For instance, cortisol’s suppressing action on the immune system likely explains why people under chronic stress are prone to more frequent and severe viruses, like the common cold or flu. The flu vaccine also does not work as well in people under chronic stress.

The link between cortisol and inflammation in the body is also a topic of research interest. Some experts think that prolonged stress makes immune cells less sensitive to cortisol, enabling inflammation to get out of control. Chronic inflammation plays a role in many common but serious diseases, including heart disease, diabetes and autoimmune disease.

Stress-related health risks

We don’t yet know exactly how and to what degree a prolonged stress response might affect specific health risks. But research has revealed a relationship between mental stress and many health problems, including:

  • Heart disease. Chronic stress can worsen high blood pressure and high cholesterol, which are major risk factors for heart disease and stroke. Studies also suggest that stress can trigger spasms in the arteries that supply blood to the heart. Such spasms can block blood flow to part of the heart, leading to chest pain and possibly heart attack.
  • Digestive problems. Ongoing stress can increase stomach acid and worsen stomach ulcer symptoms. Stress may also make it harder for ulcers to heal. Stress can worsen symptoms of inflammatory bowel disease. It can trigger symptoms of irritable bowel syndrome.
  • Asthma. Stress commonly triggers attacks in some people with asthma.
  • Anxiety or depression. Stress can trigger or worsen anxiety or depression.
  • Diabetes. Cortisol can raise blood sugar levels, possibly increasing type 2 diabetes risk.
  • Obesity. Eating patterns often change in times of stress. Overeating due to stress can lead to weight gain. Some evidence also suggests a biologic component to stress-related weight gain.
  • Memory problems. Memory problems and forgetfulness can be warning signs of too much stress. One study also found that repeated stress in middle age increases the risk of dementia in old age.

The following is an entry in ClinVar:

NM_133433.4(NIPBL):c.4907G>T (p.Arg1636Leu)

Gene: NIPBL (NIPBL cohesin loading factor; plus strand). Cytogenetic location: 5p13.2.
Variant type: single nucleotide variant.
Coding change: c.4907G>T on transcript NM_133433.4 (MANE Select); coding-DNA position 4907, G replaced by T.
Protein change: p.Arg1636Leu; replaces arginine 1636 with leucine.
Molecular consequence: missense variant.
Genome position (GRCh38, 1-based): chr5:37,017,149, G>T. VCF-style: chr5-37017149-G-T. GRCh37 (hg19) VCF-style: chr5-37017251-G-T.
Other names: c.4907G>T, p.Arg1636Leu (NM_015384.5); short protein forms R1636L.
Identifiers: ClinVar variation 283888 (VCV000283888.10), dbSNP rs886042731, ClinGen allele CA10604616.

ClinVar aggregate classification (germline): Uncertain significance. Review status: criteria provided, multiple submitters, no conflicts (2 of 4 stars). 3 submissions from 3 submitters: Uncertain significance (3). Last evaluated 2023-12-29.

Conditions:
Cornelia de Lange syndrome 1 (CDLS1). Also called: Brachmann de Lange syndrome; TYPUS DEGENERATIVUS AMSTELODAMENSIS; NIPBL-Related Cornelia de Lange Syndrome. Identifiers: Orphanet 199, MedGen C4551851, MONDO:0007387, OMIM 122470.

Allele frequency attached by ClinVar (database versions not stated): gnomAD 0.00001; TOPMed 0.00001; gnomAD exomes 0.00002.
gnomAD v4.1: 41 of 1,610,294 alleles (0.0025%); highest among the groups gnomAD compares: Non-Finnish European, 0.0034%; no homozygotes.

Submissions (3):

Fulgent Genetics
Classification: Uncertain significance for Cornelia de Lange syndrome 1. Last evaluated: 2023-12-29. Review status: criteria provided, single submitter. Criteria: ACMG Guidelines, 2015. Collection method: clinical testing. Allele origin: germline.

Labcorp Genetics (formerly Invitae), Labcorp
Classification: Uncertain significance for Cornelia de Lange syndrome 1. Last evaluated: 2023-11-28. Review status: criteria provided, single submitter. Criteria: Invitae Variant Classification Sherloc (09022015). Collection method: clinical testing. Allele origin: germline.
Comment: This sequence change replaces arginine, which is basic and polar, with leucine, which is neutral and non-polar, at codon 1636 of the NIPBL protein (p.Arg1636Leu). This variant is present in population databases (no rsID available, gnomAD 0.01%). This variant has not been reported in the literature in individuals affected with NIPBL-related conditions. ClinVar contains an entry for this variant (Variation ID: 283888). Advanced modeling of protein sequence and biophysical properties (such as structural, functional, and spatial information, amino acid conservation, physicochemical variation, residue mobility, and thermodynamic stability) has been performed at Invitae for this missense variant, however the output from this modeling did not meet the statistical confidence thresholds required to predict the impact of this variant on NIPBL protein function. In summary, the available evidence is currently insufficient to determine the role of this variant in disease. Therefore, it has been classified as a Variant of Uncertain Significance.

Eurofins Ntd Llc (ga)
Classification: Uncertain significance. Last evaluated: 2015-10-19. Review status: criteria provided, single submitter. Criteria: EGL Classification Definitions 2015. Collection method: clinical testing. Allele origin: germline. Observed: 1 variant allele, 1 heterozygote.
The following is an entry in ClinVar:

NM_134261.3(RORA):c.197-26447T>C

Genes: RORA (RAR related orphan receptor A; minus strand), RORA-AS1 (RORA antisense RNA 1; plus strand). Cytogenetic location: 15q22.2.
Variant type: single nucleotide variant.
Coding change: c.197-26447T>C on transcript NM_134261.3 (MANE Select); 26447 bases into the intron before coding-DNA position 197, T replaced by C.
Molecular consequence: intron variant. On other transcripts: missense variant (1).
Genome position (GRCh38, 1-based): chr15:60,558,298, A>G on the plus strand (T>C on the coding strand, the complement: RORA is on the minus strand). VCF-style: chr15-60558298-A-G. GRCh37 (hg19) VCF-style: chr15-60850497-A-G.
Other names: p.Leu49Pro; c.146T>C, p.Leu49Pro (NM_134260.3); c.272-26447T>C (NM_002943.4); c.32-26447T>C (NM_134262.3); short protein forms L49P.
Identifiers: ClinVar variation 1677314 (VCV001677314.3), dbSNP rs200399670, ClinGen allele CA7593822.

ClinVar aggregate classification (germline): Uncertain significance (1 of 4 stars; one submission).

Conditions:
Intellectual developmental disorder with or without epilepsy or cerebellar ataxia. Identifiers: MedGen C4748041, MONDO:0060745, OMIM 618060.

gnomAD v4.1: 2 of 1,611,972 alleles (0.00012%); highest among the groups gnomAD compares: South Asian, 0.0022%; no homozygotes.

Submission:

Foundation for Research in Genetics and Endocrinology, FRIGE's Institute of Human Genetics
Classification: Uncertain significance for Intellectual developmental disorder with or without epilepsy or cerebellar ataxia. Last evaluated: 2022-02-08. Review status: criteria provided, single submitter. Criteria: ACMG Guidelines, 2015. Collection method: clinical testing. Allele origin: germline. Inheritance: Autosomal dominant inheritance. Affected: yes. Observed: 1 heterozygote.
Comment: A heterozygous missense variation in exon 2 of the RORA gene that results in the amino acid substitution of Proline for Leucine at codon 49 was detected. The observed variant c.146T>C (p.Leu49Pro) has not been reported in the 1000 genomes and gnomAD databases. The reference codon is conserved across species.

• Fertility. For men, stress can lower sperm production and make it hard to have an erection. For women, physical stress can stop ovulation. The effects of emotional stress on fertility are not clear. Feeling stressed also can decrease desire for sex.
  • Skin problems. Stress can make the skin more sensitive and reactive, worsening psoriasis, rosacea and acne flare-ups. 

Moreover, stress can lead to habits that increase risk of disease, as well as undermine your willpower to make lifestyle changes needed to improve health.

Resources

American Psychological Association
(800) 374-2721 or (202) 336-5500
www.apa.org

National Institute of Mental Health
(866) 615-6464 or (301) 443-4513
www.nimh.nih.gov

Mental Health America
(800) 969-6642 or (703) 684-7722
www.mentalhealthamerica.net

American Institute of Stress
(914) 963-1200
www.stress.org

Stress Management: Approaches for Preventing & Reducing Stress. Harvard Health Publications, 2011.

By Christine Martin
Source: National Institute of Mental Health; American Psychological Association; American Diabetes Association; American Academy of Dermatology; Mental Health America; National Digestive Diseases Information Clearinghouse; National Institute of Diabetes and Digestive and Kidney Diseases; The Balance Within: The Science Connecting Health and Emotions by Esther Sternberg, MD. W.H. Freeman & Company, 2000; Stress Management: Approaches for Preventing & Reducing Stress. Harvard Health Publications, 2011; Inflammation and Psychiatric Disorders: Exploring the pathophysiology of major psychiatric and neurological disorders. CB Nemeroff & RS Duman, Ed. Psychiatric Annals, Vol 45(5), 2015.
Reviewed by Lily Awad, MD, Associate Medical Director, Massachusetts Behavioral Health Partnership